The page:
South Sudan energy. South Sudan President Salva Kiir Mayardit held talks in Moscow with Russian President Vladimir Putin, during which both leaders agreed to expand their trade in oil—which South Sudan produces but cannot refine domestically—and mining cooperation. The move comes as South Sudan prepares to hold its first presidential elections since independence in December 2024. Putin said the development of oil refineries in South Sudan with the help of Russian companies would strengthen ties. South Sudan wants a United Nations arms embargo against it removed but is yet to fully implement a peace deal signed in 2018.
Chart of the Week: Electrified Countries
As Chinese funding for power infrastructure dries up, African nations are hard pressed to find alternative streams to finance electricity projects. Lack of government access to finance is estimated to keep 560 million Africans living without electricity by 2030. Africa has more countries powered by a majority of renewable energy sources than any other continent, but it is also the world’s least electrified continent. The nations with the lowest electrification rates are in conflict zones, including Niger, Burkina Faso, and the Central African Republic (CAR). In 2021, the CAR’s energy mix was 99 percent renewable, but much of it powered businesses rather than homes.
FP’s Most Read This Week
- The Scrambled Spectrum of U.S. Foreign-Policy Thinking by Ash Jain
- The Morality of Ukraine’s War Is Very Murky by Stephen M. Walt
- How the U.S. Created Its Own Reality by Heather Cox Richardson
What We’re Reading
How people smuggling funds Haftar’s army. Militias loyal to strongman Khalifa Haftar’s Libyan National Army are involved in the smuggling of Syrian migrants to Europe to fund the group’s civil war, according to a report in Arab Reporters for Investigative Journalism (ARIJ). Smuggling networks linked to Haftar’s army offered to smuggle ARIJ reporters into Italy for approximately $4,350. Migrants are flown in on flights operated by private Syrian Airline company Cham Wings with security clearances guaranteed by Haftar’s army. ARIJ estimated that in 2022, Libya’s traffickers could have earned a profit of $192 million from smuggling Syrians, Egyptians, Pakistanis, and Palestinians into Italy from eastern Libya.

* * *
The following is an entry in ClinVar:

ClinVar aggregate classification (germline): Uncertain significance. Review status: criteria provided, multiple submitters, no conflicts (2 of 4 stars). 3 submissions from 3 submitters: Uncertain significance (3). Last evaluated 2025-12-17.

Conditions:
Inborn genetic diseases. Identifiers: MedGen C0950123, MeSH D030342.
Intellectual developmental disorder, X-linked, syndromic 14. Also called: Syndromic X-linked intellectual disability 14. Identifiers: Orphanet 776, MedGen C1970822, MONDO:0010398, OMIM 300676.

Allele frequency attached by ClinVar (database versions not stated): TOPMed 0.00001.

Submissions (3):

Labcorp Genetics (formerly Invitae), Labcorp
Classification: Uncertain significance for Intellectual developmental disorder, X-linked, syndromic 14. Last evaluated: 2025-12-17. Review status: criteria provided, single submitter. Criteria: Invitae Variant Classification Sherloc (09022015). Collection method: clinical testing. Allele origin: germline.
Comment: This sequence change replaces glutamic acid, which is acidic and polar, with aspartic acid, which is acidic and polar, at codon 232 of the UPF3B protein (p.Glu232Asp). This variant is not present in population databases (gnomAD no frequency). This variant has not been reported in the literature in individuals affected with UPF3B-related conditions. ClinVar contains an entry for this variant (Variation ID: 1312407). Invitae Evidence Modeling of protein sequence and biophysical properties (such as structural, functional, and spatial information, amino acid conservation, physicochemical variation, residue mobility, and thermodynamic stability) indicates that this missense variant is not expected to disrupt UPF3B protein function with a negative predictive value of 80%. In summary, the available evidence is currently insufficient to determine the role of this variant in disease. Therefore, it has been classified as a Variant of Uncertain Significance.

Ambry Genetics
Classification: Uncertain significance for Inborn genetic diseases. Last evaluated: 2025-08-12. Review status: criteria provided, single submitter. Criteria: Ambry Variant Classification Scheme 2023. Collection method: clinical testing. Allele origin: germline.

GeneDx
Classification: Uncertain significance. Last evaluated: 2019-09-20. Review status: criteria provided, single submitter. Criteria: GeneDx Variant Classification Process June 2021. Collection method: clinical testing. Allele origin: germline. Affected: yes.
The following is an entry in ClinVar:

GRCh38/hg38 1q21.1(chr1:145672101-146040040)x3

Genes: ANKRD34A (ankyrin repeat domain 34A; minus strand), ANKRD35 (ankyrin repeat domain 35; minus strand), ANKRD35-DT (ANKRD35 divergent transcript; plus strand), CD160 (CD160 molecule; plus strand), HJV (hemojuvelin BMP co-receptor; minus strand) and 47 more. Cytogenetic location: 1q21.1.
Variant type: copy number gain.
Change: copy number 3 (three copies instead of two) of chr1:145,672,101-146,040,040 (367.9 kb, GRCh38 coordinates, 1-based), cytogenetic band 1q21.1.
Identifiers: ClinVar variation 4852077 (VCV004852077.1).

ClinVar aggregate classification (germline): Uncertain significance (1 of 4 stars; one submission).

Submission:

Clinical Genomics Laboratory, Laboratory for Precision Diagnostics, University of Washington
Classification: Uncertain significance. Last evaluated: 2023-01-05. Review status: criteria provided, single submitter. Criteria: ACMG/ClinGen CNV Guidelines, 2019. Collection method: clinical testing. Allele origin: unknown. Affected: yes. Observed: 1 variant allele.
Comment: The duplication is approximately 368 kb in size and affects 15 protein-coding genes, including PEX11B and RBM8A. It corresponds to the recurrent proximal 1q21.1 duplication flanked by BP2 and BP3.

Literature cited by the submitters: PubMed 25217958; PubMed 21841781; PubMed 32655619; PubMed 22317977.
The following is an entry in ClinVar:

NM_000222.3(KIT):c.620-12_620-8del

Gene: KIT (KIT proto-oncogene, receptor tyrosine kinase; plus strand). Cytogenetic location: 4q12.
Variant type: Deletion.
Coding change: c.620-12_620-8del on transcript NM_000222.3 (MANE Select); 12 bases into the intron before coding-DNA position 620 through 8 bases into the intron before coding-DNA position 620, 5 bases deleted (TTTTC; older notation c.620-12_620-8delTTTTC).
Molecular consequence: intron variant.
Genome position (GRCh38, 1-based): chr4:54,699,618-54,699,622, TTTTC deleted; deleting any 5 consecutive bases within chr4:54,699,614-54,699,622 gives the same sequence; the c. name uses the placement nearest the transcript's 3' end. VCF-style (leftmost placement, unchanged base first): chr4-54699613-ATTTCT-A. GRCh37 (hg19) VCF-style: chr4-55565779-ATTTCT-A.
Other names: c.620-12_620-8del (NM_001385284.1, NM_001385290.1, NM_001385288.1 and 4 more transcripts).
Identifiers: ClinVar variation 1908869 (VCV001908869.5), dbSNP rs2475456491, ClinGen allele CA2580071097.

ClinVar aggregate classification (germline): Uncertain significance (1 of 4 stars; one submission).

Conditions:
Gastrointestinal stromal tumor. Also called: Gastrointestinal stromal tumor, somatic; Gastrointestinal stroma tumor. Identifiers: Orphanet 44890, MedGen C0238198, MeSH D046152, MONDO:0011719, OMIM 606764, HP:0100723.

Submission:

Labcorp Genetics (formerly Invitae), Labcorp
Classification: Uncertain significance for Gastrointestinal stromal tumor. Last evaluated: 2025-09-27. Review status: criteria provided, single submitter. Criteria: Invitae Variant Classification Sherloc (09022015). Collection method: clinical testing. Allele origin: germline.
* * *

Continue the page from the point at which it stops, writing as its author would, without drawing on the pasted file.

DRC Elections. The 2018 Nobel Peace Prize winner, a surgical gynecologist named Denis Mukwege, announced on Monday that he will stand in presidential elections in December in the Democratic Republic of Congo. His announcement ended months of speculation about his potential candidacy. Mukwege has been an outspoken advocate for women’s rights in a country where sexual violence has been rampant. The U.N. High Commissioner for Refugees said in July that sexual violence remains a major problem in the North Kivu province. With the announcement of his candidacy, it is worth revisiting a 2021 profile and book review of Mukwege by Nesrine Malik in the Guardian. “We can end violence on women in Congo, or bring justice—so women can feel that they are protected by a system,” Mukwege said at the time.
Nosmot Gbadamosi is a multimedia journalist and the writer of Foreign Policy’s weekly Africa Brief. She has reported on human rights, the environment, and sustainable development from across the African continent. Twitter: @nosmotg